After the issuance of a warning letter, the employer shall verify in writing to the PDLI within 10 business days that the employer has terminated the employment of each unauthorized employee in the Commonwealth.
For a second or subsequent violation, the PDLI shall refer the case to the Attorney General, who shall bring an action against the employer in the county where the unauthorized employee is or was employed by the employer.
Upon a finding of a violation pursuant to an action brought by the Attorney General under the PCIEVA, the court shall order: (1) The employer to terminate the employment of each unauthorized employee; and (2) The employer to undergo a three-year probationary period for each business location where the unauthorized employee performed work. Furthermore, the court shall order agencies to suspend each license that is held by the employer if the employer fails to timely submit the verification. Each license that is suspended under this paragraph shall remain suspended until the employer complies. Notwithstanding any other law, on filing of the verification, each license shall be reinstated immediately by the appropriate agency.
For a second violation, the court may order the agency to suspend each license that is held by the employer for a period not to exceed 30 business days. For a subsequent violation or a violation occurring during a three-year probationary period, the court shall order suspension for a term not less than one year ,up to the permanent revocation of each license.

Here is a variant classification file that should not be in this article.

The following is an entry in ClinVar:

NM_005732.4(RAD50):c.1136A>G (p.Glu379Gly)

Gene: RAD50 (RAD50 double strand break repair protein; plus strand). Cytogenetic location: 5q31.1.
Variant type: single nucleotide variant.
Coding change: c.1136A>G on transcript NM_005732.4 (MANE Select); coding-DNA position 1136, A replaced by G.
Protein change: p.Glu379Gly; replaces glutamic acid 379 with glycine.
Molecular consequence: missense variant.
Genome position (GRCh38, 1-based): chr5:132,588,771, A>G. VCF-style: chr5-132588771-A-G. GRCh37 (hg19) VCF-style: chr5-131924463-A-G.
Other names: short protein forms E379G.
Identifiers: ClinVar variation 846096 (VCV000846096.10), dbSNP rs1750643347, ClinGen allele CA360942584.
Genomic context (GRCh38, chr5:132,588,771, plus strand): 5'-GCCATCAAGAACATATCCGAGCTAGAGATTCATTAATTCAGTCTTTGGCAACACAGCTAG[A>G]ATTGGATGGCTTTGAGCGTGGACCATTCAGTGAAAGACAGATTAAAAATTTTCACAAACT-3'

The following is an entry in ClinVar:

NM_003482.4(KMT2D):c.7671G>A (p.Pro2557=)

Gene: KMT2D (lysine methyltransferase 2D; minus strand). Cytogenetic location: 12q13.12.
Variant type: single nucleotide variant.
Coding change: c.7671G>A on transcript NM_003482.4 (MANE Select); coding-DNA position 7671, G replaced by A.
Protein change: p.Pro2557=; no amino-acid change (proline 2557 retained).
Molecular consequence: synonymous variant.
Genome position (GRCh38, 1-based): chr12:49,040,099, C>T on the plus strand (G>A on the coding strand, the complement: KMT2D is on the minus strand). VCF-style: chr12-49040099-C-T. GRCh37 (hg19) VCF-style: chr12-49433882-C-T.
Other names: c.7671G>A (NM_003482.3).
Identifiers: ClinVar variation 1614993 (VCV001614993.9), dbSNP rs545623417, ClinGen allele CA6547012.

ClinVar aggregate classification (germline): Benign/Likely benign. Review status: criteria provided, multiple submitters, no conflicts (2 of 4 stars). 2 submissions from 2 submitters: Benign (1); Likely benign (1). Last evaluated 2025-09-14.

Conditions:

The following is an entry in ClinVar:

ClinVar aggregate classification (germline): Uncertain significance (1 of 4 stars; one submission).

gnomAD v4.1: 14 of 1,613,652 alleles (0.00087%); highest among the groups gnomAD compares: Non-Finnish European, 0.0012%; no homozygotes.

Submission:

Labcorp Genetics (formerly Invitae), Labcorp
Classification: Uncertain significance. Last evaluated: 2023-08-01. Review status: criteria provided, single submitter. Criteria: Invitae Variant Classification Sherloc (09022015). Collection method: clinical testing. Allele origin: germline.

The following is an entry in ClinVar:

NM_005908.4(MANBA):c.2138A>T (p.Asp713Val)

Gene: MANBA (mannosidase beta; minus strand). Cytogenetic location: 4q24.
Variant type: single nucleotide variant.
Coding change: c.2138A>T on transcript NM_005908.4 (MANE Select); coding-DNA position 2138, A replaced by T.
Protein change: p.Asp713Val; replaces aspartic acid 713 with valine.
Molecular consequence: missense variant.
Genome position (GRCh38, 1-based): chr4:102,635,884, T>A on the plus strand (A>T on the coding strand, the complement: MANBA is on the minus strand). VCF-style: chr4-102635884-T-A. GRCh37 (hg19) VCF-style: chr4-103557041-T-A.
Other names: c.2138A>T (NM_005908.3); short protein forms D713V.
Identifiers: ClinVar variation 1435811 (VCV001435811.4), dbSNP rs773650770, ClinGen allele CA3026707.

A general contractor may be found in violation for its subcontractor’s violations if the general contractor includes subcontract provisions that require the subcontractor’s compliance with the PCIEVA and automatic termination of the subcontract upon court-ordered sanctions for a violation by the subcontractor, and obtains a written verification from the subcontractor that it is aware of the provisions of the PCIEVA and is responsible for compliance.
Under this new law, ICE could compare a list of companies which have registered with E-Verify under PCIEVA to potential construction industry targets to determine if one or more of the targets failed to register for E-Verify. Thus, construction industry companies, covered by the PCIEVA, must be diligent in registering and utilizing E-Verify.
Prior to the passage of the PCIEVA, Pennsylvania had a law, Public Works Employment Verification Act, which required the use of E-Verify regarding state projects over $25,000. This law remains in effect.
If you are concerned about your company’s immigration compliance, I invite you to read The I-9 and E-Verify Handbook, a book that I co-authored with Greg Siskind, available at http://www.amazon.com/dp/0997083379.
Bruce Buchanan is a Partner at Sebelist Buchanan PLLC. Mr. Buchanan is admitted to practice in Tennessee, Georgia, Florida, and Arkansas, and before the U.S. Court of Appeals for the Fifth, Sixth, Eighth, and D.C. Circuit.